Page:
Zoe Berg, Photo Editor

As students return to campus, some are experiencing the isolation that comes with online classes, more stringent campus restrictions and, in some cases, COVID-19 isolation housing.

A national rise in COVID-19 cases in late December and early January led administrators to delay the start of the semester by a week, move the first two weeks of instruction online and shift to grab-and-go dining services until further notice. Students had the option to return to campus between Jan. 14 and Feb. 4, opting to start their classes for the semester either in residence at Yale or from home. 

The News spoke to eight students about their first days of the semester, many of whom described a widespread sense of uncertainty as they returned or planned to return to campus. 

“I almost felt better being home because my therapist is there and I had a lot more free time and there wasn’t this issue of having to figure out when I was going to eat meals,” said Lawrence Tang ’25, who returned to campus before classes began. “My parents were being parents and taking care of me. Being here, not only am I separated from this very safe safety net, but there’s also a lot more uncertainty.” 

Rhayna Poulin ’25 said that she returned to campus on Jan. 14, the first day students were permitted to move back into their dorms, and that she is satisfied with her decision to take classes from Yale rather than from home.

Although Poulin said that the absence of in-person events and classes meant that campus felt different, the atmosphere in Morse College, where she is living, felt similar enough to last semester that she would opt to take classes there rather than from home. 

“In reality, even though I can’t physically go to class I can still see my friends and walk around campus,” Poulin said. “I feel like being at home and having to do Zoom classes would be significantly worse than being here and having some semblance of normalcy.”

Emma Polinsky ’25 concurred, explaining that while Branford College feels much quieter now than it did last semester, the sense of community is still palpable. Polinsky still sees friendly faces in the dining halls and in the basement, she said, emphasizing the warmth of the dining hall staff.

But for students who tested positive for COVID-19 upon arrival and were relocated to isolation housing, this sense of normalcy has been harder to maintain.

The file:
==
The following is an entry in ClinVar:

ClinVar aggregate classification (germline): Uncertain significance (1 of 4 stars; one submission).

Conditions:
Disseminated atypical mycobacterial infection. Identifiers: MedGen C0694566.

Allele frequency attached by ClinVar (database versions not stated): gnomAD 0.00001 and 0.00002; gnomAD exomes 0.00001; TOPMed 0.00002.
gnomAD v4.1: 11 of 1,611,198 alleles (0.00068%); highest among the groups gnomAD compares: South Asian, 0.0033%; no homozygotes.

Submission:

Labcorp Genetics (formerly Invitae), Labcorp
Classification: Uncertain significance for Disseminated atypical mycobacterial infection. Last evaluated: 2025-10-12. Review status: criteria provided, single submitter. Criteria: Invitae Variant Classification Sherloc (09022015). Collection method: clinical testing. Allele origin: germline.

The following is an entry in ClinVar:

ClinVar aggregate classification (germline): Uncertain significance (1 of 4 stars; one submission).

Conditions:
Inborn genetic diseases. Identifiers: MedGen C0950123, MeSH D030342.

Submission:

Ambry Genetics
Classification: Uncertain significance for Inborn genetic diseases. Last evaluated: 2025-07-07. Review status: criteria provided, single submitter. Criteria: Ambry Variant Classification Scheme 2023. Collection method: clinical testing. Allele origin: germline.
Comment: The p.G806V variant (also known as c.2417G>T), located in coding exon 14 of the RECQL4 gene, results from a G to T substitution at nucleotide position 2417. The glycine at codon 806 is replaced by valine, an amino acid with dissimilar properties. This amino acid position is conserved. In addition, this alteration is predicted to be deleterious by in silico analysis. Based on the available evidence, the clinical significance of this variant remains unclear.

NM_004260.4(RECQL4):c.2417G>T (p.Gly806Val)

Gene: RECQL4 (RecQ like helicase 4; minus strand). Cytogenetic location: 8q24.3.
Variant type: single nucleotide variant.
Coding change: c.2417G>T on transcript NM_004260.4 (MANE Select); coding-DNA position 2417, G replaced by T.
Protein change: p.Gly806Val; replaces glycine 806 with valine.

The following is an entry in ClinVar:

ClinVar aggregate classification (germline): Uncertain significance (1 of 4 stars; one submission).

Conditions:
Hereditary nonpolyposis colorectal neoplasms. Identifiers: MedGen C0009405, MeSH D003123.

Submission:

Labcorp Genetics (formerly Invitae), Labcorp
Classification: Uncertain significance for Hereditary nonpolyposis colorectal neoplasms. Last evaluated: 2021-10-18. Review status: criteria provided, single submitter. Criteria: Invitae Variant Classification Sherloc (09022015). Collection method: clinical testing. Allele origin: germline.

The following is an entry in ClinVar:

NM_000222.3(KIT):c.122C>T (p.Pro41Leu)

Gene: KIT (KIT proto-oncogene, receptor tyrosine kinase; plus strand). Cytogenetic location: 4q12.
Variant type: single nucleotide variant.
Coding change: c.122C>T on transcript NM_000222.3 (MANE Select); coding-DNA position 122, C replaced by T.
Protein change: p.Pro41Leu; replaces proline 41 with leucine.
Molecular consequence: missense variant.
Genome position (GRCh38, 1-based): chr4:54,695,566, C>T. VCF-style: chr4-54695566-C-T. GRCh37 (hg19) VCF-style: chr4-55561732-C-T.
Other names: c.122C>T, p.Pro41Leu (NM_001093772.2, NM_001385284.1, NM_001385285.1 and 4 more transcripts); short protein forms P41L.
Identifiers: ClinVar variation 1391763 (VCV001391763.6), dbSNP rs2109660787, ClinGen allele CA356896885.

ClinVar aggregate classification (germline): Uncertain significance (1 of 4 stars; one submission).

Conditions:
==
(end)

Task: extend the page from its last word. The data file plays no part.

Emily Zenner ’24 tested negative when she first arrived on campus, but she received a positive test a few days later — she hypothesized she contracted COVID-19 while traveling. In isolation housing, Zenner said, she receives a daily delivery of frozen food and is sometimes allowed to go outside in a fenced-off yard that she compared to a “zoo exhibit.”

The Yale COVID-19 dashboard reports that isolation housing is currently at 76 percent availability, and  Zenner and Suzanne Brown ’23, who is also isolating in McClellan Hall, both said that isolation housing feels relatively empty.

“I can tell that a couple of people have moved into my floor over the past couple of days that I’ve been here, but for the most part, it’s silent,” Brown said. “It’s almost eerily silent. I could hear when people were in their Zoom classes earlier today.”

Zenner agreed that social connection was limited in isolation housing, expressing her concern for students, particularly first years, who might not have close friends checking in on them in isolation. 

For Zenner, attending online classes from isolation housing has been “kind of a blessing” because she has ADHD and might be more distracted in her own room, she said. However, she emphasized that remote learning apart from other students could heighten feelings of loneliness.

“There really isn’t anybody to get out the nervous jitters with,” Zenner said. “I’m kind of just alone in the room with my classes and scary thoughts.”

The first week of remote learning has also been trying for students who are not in isolation housing.

For Poulin, who lives with four other people, coordinating schedules with suitemates has been the greatest challenge of remote learning so far. Poulin said that her suitemates were on completely different schedules, and sometimes had to leave the suite so that others could take participation-based classes.

Karley Yung ’25 has faced similar challenges. She lives in Lanman-Wright Hall, where all four of her and her suitemates’ desks are in the common room.

“One of my suitemates is still at home, so another one of my suitemates stays in the common room, and my roommate and I have gone out when we have seminar or discussion-style classes,” Yung explained. “My roommate and I are both in a lecture together so it’s been funny sitting next to her and reacting at the same time like when the Zoom freezes.”